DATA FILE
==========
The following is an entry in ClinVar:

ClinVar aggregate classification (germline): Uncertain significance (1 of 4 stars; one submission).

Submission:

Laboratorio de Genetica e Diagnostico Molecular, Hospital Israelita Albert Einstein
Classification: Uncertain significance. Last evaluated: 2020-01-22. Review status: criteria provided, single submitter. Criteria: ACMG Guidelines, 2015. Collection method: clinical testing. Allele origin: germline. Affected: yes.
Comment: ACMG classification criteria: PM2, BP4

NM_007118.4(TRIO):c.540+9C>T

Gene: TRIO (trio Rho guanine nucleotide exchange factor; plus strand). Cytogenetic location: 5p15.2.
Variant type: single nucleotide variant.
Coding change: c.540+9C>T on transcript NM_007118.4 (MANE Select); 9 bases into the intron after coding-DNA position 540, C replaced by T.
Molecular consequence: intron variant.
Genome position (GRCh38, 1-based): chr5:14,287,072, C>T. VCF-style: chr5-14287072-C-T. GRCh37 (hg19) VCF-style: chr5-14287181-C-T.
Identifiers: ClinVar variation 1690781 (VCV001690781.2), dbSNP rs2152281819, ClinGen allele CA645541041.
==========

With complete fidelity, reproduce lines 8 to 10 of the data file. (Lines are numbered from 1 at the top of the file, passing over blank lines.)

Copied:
Gene: TRIO (trio Rho guanine nucleotide exchange factor; plus strand). Cytogenetic location: 5p15.2.
Variant type: single nucleotide variant.
Coding change: c.540+9C>T on transcript NM_007118.4 (MANE Select); 9 bases into the intron after coding-DNA position 540, C replaced by T.